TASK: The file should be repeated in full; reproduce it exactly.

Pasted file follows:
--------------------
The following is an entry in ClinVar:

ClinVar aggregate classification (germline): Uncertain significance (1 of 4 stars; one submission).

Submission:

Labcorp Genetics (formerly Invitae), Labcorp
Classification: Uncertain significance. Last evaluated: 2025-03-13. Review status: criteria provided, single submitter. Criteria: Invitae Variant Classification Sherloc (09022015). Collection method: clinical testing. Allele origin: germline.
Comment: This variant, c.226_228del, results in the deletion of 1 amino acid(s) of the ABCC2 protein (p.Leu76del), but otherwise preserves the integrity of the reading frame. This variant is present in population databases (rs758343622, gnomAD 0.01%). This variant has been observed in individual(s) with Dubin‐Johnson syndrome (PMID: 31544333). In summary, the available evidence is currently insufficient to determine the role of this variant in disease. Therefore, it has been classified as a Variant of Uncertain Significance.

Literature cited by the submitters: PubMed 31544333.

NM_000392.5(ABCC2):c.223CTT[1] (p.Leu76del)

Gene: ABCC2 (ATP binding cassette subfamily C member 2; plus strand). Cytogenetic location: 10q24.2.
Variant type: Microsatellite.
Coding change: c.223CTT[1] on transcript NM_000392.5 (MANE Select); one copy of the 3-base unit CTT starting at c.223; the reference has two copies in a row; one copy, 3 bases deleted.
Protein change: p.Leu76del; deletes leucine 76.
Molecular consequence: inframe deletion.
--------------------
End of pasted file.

The following is an entry in ClinVar:

ClinVar aggregate classification (germline): Uncertain significance (1 of 4 stars; one submission).

Submission:

Labcorp Genetics (formerly Invitae), Labcorp
Classification: Uncertain significance. Last evaluated: 2025-03-13. Review status: criteria provided, single submitter. Criteria: Invitae Variant Classification Sherloc (09022015). Collection method: clinical testing. Allele origin: germline.
Comment: This variant, c.226_228del, results in the deletion of 1 amino acid(s) of the ABCC2 protein (p.Leu76del), but otherwise preserves the integrity of the reading frame. This variant is present in population databases (rs758343622, gnomAD 0.01%). This variant has been observed in individual(s) with Dubin‐Johnson syndrome (PMID: 31544333). In summary, the available evidence is currently insufficient to determine the role of this variant in disease. Therefore, it has been classified as a Variant of Uncertain Significance.

Literature cited by the submitters: PubMed 31544333.

NM_000392.5(ABCC2):c.223CTT[1] (p.Leu76del)

Gene: ABCC2 (ATP binding cassette subfamily C member 2; plus strand). Cytogenetic location: 10q24.2.
Variant type: Microsatellite.
Coding change: c.223CTT[1] on transcript NM_000392.5 (MANE Select); one copy of the 3-base unit CTT starting at c.223; the reference has two copies in a row; one copy, 3 bases deleted.
Protein change: p.Leu76del; deletes leucine 76.
Molecular consequence: inframe deletion.